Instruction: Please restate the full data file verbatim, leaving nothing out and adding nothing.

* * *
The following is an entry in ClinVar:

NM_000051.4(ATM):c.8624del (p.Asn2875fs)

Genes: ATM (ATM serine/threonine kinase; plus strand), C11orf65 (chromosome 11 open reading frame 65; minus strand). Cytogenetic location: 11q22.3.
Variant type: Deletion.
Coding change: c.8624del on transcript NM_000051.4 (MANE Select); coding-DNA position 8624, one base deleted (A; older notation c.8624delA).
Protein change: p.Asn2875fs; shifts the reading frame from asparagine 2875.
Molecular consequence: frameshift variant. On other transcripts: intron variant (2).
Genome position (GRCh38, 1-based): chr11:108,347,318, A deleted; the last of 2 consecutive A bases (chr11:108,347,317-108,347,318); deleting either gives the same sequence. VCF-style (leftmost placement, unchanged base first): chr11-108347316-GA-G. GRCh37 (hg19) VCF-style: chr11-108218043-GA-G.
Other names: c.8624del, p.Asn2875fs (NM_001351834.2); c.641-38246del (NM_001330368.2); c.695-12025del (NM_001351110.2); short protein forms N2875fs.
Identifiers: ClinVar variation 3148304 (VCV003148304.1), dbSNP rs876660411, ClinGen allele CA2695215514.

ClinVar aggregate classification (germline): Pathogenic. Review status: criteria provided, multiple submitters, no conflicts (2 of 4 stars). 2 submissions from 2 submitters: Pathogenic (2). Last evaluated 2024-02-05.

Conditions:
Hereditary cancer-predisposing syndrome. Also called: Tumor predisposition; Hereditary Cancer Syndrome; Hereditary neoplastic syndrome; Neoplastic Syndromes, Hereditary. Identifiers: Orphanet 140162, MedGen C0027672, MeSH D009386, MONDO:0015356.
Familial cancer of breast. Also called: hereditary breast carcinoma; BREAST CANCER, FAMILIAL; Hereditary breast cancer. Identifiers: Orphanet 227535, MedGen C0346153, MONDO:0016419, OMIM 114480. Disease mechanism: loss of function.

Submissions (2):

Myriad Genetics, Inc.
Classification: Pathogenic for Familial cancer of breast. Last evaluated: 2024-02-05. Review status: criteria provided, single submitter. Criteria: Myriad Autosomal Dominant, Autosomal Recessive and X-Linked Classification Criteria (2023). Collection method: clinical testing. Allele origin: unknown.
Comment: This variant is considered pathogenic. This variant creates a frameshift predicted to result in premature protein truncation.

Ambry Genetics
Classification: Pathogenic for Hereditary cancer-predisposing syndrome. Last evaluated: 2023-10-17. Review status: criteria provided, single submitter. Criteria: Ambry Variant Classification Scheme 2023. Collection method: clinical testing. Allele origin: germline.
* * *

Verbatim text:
The following is an entry in ClinVar:

NM_000051.4(ATM):c.8624del (p.Asn2875fs)

Genes: ATM (ATM serine/threonine kinase; plus strand), C11orf65 (chromosome 11 open reading frame 65; minus strand). Cytogenetic location: 11q22.3.
Variant type: Deletion.
Coding change: c.8624del on transcript NM_000051.4 (MANE Select); coding-DNA position 8624, one base deleted (A; older notation c.8624delA).
Protein change: p.Asn2875fs; shifts the reading frame from asparagine 2875.
Molecular consequence: frameshift variant. On other transcripts: intron variant (2).
Genome position (GRCh38, 1-based): chr11:108,347,318, A deleted; the last of 2 consecutive A bases (chr11:108,347,317-108,347,318); deleting either gives the same sequence. VCF-style (leftmost placement, unchanged base first): chr11-108347316-GA-G. GRCh37 (hg19) VCF-style: chr11-108218043-GA-G.
Other names: c.8624del, p.Asn2875fs (NM_001351834.2); c.641-38246del (NM_001330368.2); c.695-12025del (NM_001351110.2); short protein forms N2875fs.
Identifiers: ClinVar variation 3148304 (VCV003148304.1), dbSNP rs876660411, ClinGen allele CA2695215514.

ClinVar aggregate classification (germline): Pathogenic. Review status: criteria provided, multiple submitters, no conflicts (2 of 4 stars). 2 submissions from 2 submitters: Pathogenic (2). Last evaluated 2024-02-05.

Conditions:
Hereditary cancer-predisposing syndrome. Also called: Tumor predisposition; Hereditary Cancer Syndrome; Hereditary neoplastic syndrome; Neoplastic Syndromes, Hereditary. Identifiers: Orphanet 140162, MedGen C0027672, MeSH D009386, MONDO:0015356.
Familial cancer of breast. Also called: hereditary breast carcinoma; BREAST CANCER, FAMILIAL; Hereditary breast cancer. Identifiers: Orphanet 227535, MedGen C0346153, MONDO:0016419, OMIM 114480. Disease mechanism: loss of function.

Submissions (2):

Myriad Genetics, Inc.
Classification: Pathogenic for Familial cancer of breast. Last evaluated: 2024-02-05. Review status: criteria provided, single submitter. Criteria: Myriad Autosomal Dominant, Autosomal Recessive and X-Linked Classification Criteria (2023). Collection method: clinical testing. Allele origin: unknown.
Comment: This variant is considered pathogenic. This variant creates a frameshift predicted to result in premature protein truncation.

Ambry Genetics
Classification: Pathogenic for Hereditary cancer-predisposing syndrome. Last evaluated: 2023-10-17. Review status: criteria provided, single submitter. Criteria: Ambry Variant Classification Scheme 2023. Collection method: clinical testing. Allele origin: germline.